A colleague of mine said there is no such thing as "playing snowball" in English.

In my native language, when we talk about "snowball", we use it with the verb "play." I wonder "playing snowball sounds" like a natural use of language in English? I looked it up in a few dictionaries and I couldn't find an example with play.

However, when I looked it up on Ludwig, I found out about two sentences.

Another 10-year-old, Ashvini, kept warm by playing snowballs with his dad, Dheeraj Kulshrestha, after possibly the longest journey of everyone. They were stopping off in London en route from Ohio to India and decided to make the pilgrimage to Stonehenge for the solstice. --Steven Morris- Guardian

"But I have always liked Charles - I've always had a soft spot for him. I used to watch Charles and Anne playing snowballs as children at Sandringham, they had little blue coats on. Yes, I go back a long way." By Zoe Applegate & Martin BarberBBC News, Norfolk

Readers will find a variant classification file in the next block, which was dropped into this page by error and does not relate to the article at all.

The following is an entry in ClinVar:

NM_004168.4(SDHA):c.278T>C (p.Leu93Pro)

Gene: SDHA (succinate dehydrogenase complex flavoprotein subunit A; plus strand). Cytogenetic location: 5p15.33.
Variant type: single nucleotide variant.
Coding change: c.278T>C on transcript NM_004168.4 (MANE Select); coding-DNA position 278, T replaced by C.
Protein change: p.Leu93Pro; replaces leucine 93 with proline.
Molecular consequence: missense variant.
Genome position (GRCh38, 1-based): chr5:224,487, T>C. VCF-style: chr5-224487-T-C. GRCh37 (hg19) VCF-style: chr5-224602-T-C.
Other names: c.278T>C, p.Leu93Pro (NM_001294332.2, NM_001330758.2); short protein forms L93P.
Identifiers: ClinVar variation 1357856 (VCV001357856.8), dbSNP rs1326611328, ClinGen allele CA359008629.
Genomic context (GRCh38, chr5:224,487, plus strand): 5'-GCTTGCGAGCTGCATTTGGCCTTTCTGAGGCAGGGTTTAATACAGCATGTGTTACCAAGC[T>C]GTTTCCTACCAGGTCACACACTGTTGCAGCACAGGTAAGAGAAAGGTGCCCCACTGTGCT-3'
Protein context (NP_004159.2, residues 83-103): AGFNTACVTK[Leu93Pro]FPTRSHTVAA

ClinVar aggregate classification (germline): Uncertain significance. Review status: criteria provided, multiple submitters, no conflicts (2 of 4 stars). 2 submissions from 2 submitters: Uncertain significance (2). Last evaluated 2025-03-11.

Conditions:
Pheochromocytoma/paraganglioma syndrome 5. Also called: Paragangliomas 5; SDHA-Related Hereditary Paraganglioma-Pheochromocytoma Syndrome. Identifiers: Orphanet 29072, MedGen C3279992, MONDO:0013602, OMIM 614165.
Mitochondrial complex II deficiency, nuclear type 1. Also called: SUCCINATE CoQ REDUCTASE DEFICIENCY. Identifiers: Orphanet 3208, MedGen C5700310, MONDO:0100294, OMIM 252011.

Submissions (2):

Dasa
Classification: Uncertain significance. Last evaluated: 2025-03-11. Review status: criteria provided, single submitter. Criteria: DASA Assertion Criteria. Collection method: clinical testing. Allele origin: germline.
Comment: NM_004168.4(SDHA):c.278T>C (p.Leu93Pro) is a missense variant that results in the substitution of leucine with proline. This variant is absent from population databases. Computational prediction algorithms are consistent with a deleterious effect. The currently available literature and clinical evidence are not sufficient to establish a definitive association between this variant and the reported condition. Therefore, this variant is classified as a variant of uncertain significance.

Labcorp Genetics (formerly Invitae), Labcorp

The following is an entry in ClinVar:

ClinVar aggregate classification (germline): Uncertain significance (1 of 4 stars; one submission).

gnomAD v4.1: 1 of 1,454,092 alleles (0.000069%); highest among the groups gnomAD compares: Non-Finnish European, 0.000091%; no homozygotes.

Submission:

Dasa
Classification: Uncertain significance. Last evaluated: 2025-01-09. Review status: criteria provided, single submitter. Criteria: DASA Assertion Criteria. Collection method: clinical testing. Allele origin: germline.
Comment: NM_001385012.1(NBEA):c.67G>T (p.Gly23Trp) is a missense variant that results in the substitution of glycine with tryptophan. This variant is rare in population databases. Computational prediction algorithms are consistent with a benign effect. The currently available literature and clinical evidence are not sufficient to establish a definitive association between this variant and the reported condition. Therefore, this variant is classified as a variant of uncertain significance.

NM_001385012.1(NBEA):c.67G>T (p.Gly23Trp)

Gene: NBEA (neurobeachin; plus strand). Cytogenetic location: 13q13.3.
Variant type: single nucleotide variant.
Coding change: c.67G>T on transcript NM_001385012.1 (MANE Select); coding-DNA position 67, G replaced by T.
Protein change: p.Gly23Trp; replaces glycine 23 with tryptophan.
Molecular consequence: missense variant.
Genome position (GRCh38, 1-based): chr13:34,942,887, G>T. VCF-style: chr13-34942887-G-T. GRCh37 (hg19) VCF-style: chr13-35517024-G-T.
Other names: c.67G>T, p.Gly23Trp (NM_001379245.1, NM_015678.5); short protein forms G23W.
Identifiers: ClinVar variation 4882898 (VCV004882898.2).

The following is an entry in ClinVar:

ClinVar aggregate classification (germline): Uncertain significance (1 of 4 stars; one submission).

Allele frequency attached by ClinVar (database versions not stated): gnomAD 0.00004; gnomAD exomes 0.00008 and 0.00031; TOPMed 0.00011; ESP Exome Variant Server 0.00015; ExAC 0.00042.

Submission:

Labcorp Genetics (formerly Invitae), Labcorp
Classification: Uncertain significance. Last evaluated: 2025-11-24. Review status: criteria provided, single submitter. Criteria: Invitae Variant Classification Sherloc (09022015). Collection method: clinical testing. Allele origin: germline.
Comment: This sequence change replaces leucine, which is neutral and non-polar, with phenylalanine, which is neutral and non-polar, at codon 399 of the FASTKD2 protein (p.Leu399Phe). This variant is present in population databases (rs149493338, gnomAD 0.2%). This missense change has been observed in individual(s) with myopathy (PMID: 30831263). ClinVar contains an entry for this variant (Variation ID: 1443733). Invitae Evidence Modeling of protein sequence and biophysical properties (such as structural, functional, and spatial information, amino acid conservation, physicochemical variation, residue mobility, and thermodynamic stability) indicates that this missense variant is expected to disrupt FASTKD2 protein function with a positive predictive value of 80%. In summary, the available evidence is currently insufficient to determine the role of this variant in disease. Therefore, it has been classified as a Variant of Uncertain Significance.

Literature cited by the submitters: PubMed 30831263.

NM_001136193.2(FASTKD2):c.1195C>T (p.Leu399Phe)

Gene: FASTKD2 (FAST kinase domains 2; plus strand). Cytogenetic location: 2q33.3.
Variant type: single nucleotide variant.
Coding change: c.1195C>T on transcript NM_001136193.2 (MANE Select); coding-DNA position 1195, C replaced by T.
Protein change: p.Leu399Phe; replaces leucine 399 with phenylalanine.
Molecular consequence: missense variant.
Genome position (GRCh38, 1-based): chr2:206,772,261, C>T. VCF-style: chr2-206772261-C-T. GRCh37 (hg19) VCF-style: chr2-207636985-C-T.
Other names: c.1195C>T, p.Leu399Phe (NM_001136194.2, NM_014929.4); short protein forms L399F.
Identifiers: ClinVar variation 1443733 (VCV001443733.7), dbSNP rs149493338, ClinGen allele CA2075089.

So, can I use "playing snowball" or not? Do I have to say "have a snowball fight?" or "throw snowballs" ?

Just to make it clear, do all of the following sentences sound OK and can they be used interchangeably?

  1. Children were throwing snowballs on the street.
  2. Children were having a snowball fight on the street.
  3. Children were playing snowball on the street.

2 Answers 2


I'm not a native speaker of English, but I'd stick to the expression have a snowball fight. There's no need to force something new, especially as a non-native speaker, when the existing expression occurs 25 times more frequently according to the Google Ngram Viewer. Throwing snowballs sounds perfectly fine as well, but is more evocative of the action of throwing (obviously), and doesn't necessarily mean the same thing as having a snowball fight, which necessarily involves multiple people, etc.:

I threw a snowball and it missed.

You also probably meant to write Children were throwing snowballs in the street., (might be a regional thing) but that's not the topic here.


Your colleague was right.

Your second example sentence is best. The third is incorrect. The first is OK.

I slightly like this version of your second example better:

The children were on the street throwing snowballs.

As a veteran of many snowball fights in Illinois, I can tell you the deal.

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